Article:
Although the near term picture looks rosy, hurdles in the form of anti dumping duties imposed by countries on imports from India could as yet nip the recovery in the bud. Already the United States, Canada and the European Union are considering or have imposed duties on imports of various steel products from India. A broadening of this measure to include other steel products could deal a deathblow to the domestic steel sector in the medium term.

The other concern (and the main one) pertains to the government's commitment to step up spending on infrastructure. The need for infrastructure is felt by all. However, given the weak fiscal position, the government is unable to launch a massive public works program. At best this exercise has been regional, which has created further imbalances in the standard of living.

Nevertheless the long-term scenario for the sector looks bright. The key to dominance in local markets would continue to depend on the willingness of the domestic companies to invest in new technology that will enhance productivity and reduce costs of production.

Equitymaster requests your view! Post a comment on "The future is bright but...". Click here!


More Views on News

JINDAL STAINLESS Surges by 6%; BSE METAL Index Up 0.1% (Market Updates)

Mar 18, 2019 | Updated on Mar 18, 2019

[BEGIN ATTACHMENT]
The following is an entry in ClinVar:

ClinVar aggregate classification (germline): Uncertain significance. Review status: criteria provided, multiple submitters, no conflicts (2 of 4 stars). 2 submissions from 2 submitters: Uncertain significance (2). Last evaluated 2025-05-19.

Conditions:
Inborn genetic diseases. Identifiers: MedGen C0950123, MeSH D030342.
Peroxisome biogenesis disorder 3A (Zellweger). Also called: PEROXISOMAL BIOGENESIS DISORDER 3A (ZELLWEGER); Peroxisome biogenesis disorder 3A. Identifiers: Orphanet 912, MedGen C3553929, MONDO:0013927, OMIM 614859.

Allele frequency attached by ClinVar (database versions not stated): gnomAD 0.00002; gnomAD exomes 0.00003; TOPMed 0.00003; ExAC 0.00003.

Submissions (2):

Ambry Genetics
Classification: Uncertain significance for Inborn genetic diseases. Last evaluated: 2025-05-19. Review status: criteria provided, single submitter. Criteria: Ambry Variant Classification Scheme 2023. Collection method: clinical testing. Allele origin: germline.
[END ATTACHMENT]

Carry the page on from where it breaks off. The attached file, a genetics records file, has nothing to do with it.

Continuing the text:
JINDAL STAINLESS share price has surged by 6% and its current market price is Rs 41. The BSE METAL is up by 0.1%. The top gainers in the BSE METAL Index is JINDAL STAINLESS (up 5.8%). The top losers are NALCO (down 0.1%) and HINDUSTAN ZINC (down 0.1%).

SAIL: Operating Margins Offer Hope; Bottomline Languishes in Red (Quarterly Results Update - Detailed)

Nov 21, 2017

The company registered good performance at the operating level and reported a positive EBITDA of Rs 9.1 billion during the quarter. However, bleeding continued at PAT level.

Tata Steel: India and SEA Shine; Europe Whines (Quarterly Results Update - Detailed)

Nov 3, 2017

India and South East Asia Business reported a good performance on the back of strong volume growth. European business witnessed pressure at EBITDA level due to narrower spread.

SAIL: Bleeding Continues at EBITDA Level... (Quarterly Results Update - Detailed)

Aug 28, 2017

The company registered a negative EBITDA of Rs 839 million during the quarter. This is on the back of an increase in raw material prices.

More Views on News

Most Popular

Are You Ready for the Big Nifty Move in the March Expiry?(Profit Hunter)

Mar 8, 2019

History suggests the Nifty could make a big move in March. Are you prepared to benefit from this opportunity?

Smallcaps Are Rallying and You Need to Make the Most of It Now(Profit Hunter)

Mar 7, 2019

Did you just miss the smallcap rally? Or is there still time to catch up? Read on for answers and more...

The One Sector to Bet on Today as India Grows into a 10 Trillion Dollar Economy(The 5 Minute Wrapup)

Mar 7, 2019

India's defence sector is suddenly under the spotlight. Can this sector ride along India's long-term growth story?

Is it the Right Time to Buy Mid and Small Caps Now?(The 5 Minute Wrapup)

Mar 6, 2019

Mid and Small Caps have underperformed large caps in the past year. Is the tide about to turn?

The Jet Airways Crisis in 6 Charts(Sector Info)

Mar 5, 2019

What happened to Jet Airways, once among top 3 airlines in India? Is it another Kingfisher in the making? Read on...


Get the Indian Stock Market's
Most Profitable Ideas

How To Beat Sensex Guide 2019
Get our special report, How to Beat Sensex Nearly 3X Now!
We will never sell or rent your email id.
Please read our Terms


Mar 18, 2019 (Close)